College presidents call for review of lowering national drinking age, Byrd ‘not taking a stance’ until more discussion

by Brittany FriesthNews Editor

More than 100 college presidents and chancellors have signed an official statement supporting an initiative to hold a public debate over the nation’s legal drinking age.

Since initially being formed in July, the Amethyst Initiative has been calling lawmakers to discuss issues regarding the nation’s current alcohol policies and how to better prepare young adults on the responsibilities of drinking.

According to the group’s statement, “it’s time to rethink the drinking age.”

The initiative has called upon elected officials “to support an informed and dispassionate public debate over the effects of the 21-year-old drinking age” and “to invite new ideas about the best ways to prepare young adults to make responsible decisions about alcohol.”

The list of presidents supporting the initiative’s efforts includes presidents from Coe College in Cedar Rapids, and Loras College in Dubuque.

Although Simpson President John Byrd has not taken a position, he does support the opportunity to openly discuss the issue.

“I’m not taking a stance on it, other than I support the discussion,” Byrd said. “I think all of that can be beneficial, but there’s not really a lot to take a stand on right now other than to agree with that it can be healthy for us to take a look at the drinking age and try to better understand how it impacts the behavior of young adults.”

Another reason why the initiative calls for a discussion is because the legal age may have some effect on binge drinking.

Byrd notes this type of drinking concern may also be why its positive to have the discussion.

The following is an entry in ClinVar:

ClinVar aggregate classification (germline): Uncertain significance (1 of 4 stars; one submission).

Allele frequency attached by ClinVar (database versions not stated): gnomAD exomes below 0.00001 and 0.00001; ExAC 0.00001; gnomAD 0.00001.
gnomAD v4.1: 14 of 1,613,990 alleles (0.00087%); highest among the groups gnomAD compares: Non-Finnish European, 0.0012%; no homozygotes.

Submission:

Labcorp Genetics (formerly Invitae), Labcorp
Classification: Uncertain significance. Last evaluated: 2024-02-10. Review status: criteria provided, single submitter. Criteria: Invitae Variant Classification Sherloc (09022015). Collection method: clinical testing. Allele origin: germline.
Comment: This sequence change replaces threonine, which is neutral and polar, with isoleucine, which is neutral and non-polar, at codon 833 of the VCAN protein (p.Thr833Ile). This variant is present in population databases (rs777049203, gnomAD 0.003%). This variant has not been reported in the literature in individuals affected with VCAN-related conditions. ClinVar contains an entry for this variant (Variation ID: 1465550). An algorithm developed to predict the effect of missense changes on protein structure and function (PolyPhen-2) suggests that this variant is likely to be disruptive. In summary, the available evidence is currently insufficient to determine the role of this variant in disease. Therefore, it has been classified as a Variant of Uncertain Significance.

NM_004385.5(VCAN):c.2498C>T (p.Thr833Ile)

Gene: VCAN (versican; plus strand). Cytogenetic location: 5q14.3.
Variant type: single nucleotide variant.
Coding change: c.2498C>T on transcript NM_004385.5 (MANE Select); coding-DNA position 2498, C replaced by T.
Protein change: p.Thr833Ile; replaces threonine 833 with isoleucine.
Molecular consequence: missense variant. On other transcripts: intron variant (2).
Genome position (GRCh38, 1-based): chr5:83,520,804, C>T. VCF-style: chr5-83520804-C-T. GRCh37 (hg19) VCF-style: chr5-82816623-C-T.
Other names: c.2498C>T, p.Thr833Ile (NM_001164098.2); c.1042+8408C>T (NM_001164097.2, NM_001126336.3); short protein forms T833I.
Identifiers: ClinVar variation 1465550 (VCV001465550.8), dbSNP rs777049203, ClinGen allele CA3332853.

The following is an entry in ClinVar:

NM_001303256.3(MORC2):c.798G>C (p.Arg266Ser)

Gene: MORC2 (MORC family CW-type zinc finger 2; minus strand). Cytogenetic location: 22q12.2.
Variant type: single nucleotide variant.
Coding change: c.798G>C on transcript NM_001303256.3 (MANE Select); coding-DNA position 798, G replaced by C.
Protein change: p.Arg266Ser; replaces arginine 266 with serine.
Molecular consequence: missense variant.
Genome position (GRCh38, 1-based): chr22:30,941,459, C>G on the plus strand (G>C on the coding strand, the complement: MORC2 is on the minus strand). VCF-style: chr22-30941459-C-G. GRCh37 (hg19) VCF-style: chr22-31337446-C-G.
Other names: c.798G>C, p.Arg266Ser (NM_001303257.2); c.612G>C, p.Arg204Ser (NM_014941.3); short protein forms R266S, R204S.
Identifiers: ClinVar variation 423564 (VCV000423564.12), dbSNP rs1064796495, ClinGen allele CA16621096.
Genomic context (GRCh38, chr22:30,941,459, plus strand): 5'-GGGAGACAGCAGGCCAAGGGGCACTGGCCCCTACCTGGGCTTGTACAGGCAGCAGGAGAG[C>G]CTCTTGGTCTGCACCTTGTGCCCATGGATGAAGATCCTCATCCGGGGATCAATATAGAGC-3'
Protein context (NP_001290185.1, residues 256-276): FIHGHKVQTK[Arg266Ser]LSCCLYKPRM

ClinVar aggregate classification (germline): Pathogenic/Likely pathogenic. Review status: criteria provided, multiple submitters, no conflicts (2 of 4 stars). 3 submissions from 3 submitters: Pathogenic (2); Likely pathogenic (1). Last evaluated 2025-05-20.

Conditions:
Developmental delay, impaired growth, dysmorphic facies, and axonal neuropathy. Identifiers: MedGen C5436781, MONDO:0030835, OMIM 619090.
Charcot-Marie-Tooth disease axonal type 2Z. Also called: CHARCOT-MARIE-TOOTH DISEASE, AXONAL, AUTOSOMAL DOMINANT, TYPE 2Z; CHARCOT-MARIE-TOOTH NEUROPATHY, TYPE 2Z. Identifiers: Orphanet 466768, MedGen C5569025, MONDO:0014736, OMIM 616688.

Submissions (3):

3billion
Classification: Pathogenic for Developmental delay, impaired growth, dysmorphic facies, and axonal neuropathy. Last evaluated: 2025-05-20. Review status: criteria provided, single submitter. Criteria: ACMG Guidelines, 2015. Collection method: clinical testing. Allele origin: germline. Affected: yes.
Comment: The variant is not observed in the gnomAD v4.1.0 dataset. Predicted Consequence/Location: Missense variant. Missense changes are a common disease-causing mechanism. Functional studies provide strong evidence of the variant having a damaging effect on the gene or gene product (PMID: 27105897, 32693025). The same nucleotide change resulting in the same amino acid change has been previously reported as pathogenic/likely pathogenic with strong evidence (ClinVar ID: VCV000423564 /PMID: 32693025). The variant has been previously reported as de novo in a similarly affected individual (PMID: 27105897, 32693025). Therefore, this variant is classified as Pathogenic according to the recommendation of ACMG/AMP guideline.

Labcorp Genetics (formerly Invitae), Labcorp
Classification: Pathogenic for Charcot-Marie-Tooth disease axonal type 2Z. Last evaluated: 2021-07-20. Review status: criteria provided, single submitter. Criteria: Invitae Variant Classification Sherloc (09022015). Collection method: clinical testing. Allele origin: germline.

“I think it’s a good thing so we can try to understand binge drinking and the unwanted effects that we have today,” Byrd said.

According to Mark Freyberg, associate professor of sociology and social science department chair, binge drinking is the real problem that the initiative is attempting to address.

“That’s the argument being proposed by these college presidents,” Freyberg said. “The set-up where kids are exposed to all these messages about alcohol, but not to alcohol itself, leads them to a very free, open situation in college.”

Freyberg also notes that without any type of supervision, some students are unequipped to handle the new freedom when arriving to college, which may lead to unhealthy drinking habits.

“To some extent, if the kid drinks earlier, presumably the parents are more aware and can take some kind of action,” Freyberg said. “I really think the issue is identifying earlier and better equipping students to handle alcohol at a time when they can get closer supervision.”

Freshman Pat Gerhardt first heard about the initiative when he came to Simpson.

“I heard about it a few weeks ago and personally think it should be 18,” Gerhardt said. “Everyone knows that when you go to college you’ll more than likely drink underage at some point.”

To sophomore Shannon Stevenson, lowering the drink age brings mixed feelings.

“Although I’d enjoy it being lowered, I’m not sure what the positive or negative effects could come from it because you’d still be running into the issue of students binge drinking, some more often than others,” Stevenson said. “Then again, I believe if you can smoke and fight for your country, you should be allowed to legally drink.”

Other students don’t fully agree with lowering the drinking age, citing the negative effects drinking already has on those who are of age.

“I understand that they [Amethyst Initiative] believe that binge drinking is a problem, but I just don’t know if the idea of lowering the drinking age is the main solution,” senior community assistant Russell Place said. “It could go either way. It might help, but it might also make it worse.”

Byrd welcomes students to enter into the discussion, no matter what the outcome of the initiative’s efforts.

“I think everyone at Simpson certainly has the opportunity to take a stance on it and to enter into the discussion,” Byrd said. “What I don’t know is what conclusions might be reached, whether the drinking age is at the right place or whether it should be older or younger.”